Recursion and iteration
To understand recursion, you need to understand recursion...
Iteration
in programming 
one stepof a cyclic data processing process.
Often iterative algorithms at the current step (iteration) use the result of the same operation or action calculated at previous steps. One example of such calculations is the calculation of recurrence relations.
A simple example of a recursive value is the factorial:
\(N!=1 \cdot 2 \cdot 3 \cdot \ ... \ \cdot N\).
The calculation of the value at each step (iteration) is
\(N=N \cdot i\) . When calculating the value of
\(N\), we take the already stored value
\(N\).< br />
The factorial of a number can also be described using the
recurrent formula
:
\(\begin{equation*} n!= \begin{cases} 1 &\text{n <= 1,}\\ (n1)! \cdot n &\text{n > 1.} \end{cases} \end{equation*}\)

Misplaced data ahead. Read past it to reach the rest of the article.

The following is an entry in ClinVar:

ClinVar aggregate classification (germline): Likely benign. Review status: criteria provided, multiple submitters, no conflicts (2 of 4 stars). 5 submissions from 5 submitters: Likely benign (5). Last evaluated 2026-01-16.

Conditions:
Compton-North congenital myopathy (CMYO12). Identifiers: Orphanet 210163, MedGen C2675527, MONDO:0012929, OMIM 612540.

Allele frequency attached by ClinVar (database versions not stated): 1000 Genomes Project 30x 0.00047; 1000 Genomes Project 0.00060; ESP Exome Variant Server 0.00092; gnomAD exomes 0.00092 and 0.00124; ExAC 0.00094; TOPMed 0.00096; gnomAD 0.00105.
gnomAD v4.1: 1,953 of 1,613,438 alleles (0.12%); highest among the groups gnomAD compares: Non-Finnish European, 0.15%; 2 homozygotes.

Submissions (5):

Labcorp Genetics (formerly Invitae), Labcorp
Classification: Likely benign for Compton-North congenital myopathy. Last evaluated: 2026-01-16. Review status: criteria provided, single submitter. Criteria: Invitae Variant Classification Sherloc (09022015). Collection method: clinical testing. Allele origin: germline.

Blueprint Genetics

You may notice that this description is nothing more than a recursive function.
Here the first line (
\(n <= 1\)) is the base case (recursion termination condition) and the second line is the transition to the next step. < br />
Recursive factorial function 
Iterative algorithm 
int Factorial(int n)
{
if (n > 1)
return n * Factorial(n  1);
else return 1;
}

x = 1;
for (i = 2; i <= n; i++)
x = x * i;
cout << x;

It should be understood that function calls involve some additional overhead, so a nonrecursive factorial calculation will be slightly faster.
Conclusion: where you can write a program with a simple iterative algorithm, without recursion, then you need to write without recursion. But still, there is a large class of problems where the computational process is implemented only by recursion.
On the other hand, recursive algorithms are often more understandable.